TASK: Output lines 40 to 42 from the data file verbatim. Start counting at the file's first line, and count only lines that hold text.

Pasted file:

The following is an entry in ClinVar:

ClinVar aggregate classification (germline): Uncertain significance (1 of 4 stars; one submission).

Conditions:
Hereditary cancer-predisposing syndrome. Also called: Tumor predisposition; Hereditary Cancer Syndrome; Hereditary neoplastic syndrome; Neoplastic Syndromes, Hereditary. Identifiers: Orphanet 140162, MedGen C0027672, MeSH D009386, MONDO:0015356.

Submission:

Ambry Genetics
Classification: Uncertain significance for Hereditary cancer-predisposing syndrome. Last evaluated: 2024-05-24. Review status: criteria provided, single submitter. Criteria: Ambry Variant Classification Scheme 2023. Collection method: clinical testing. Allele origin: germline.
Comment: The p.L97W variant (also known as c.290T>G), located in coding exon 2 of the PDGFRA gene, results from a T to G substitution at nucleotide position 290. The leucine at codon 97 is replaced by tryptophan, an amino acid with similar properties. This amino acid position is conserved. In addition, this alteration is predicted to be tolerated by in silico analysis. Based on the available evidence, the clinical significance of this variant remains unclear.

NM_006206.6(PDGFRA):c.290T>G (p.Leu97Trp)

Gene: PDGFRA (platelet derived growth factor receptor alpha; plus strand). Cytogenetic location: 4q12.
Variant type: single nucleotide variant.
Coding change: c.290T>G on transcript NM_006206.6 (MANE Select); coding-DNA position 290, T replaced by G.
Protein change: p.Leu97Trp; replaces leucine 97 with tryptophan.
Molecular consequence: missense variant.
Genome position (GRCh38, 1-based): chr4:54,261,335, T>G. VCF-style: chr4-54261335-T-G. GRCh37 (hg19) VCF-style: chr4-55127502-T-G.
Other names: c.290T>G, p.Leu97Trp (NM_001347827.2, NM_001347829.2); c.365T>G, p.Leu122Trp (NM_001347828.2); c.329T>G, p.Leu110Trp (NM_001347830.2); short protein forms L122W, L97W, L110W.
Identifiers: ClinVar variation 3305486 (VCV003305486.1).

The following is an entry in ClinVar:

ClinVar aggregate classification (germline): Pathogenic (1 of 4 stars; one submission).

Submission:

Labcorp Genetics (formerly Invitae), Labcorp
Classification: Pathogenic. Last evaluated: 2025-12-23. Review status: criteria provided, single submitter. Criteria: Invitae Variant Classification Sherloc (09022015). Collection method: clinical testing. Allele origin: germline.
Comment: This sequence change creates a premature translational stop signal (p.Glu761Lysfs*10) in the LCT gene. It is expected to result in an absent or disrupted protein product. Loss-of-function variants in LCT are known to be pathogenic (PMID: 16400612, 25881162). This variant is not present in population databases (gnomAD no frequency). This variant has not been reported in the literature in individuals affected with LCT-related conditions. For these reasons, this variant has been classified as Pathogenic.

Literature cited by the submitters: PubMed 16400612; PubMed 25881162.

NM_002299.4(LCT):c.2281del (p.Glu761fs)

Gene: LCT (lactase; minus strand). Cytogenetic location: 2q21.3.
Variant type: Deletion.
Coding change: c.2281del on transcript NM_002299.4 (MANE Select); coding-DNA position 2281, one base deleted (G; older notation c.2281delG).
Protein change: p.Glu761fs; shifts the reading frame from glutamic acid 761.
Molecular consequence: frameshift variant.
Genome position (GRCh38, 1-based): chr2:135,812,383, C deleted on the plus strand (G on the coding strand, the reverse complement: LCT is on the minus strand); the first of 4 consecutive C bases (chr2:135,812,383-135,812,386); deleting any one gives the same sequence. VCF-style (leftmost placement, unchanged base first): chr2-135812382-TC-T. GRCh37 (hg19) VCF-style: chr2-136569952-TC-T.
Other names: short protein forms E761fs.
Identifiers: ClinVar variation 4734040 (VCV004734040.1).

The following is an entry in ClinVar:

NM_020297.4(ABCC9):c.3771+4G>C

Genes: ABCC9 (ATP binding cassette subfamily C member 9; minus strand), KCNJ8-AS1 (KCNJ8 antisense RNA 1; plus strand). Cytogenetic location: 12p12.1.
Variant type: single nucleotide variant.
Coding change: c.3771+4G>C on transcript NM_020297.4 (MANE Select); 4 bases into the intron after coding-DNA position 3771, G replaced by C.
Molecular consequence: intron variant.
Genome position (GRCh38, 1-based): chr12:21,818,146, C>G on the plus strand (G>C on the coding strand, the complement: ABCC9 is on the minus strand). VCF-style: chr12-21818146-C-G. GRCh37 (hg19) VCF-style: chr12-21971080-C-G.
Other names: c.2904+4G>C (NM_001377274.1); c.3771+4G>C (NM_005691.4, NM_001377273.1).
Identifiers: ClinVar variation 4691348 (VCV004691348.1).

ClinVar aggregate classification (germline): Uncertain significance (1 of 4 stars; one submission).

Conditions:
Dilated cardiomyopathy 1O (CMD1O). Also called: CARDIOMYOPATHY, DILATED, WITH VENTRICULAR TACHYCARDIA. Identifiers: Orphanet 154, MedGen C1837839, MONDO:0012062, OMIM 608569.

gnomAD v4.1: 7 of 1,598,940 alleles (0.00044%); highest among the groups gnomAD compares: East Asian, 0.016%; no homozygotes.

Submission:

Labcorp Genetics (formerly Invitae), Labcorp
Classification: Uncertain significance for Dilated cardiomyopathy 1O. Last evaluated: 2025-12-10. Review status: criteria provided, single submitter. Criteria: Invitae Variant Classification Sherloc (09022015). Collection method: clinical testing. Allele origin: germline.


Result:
Genome position (GRCh38, 1-based): chr12:21,818,146, C>G on the plus strand (G>C on the coding strand, the complement: ABCC9 is on the minus strand). VCF-style: chr12-21818146-C-G. GRCh37 (hg19) VCF-style: chr12-21971080-C-G.
Other names: c.2904+4G>C (NM_001377274.1); c.3771+4G>C (NM_005691.4, NM_001377273.1).
Identifiers: ClinVar variation 4691348 (VCV004691348.1).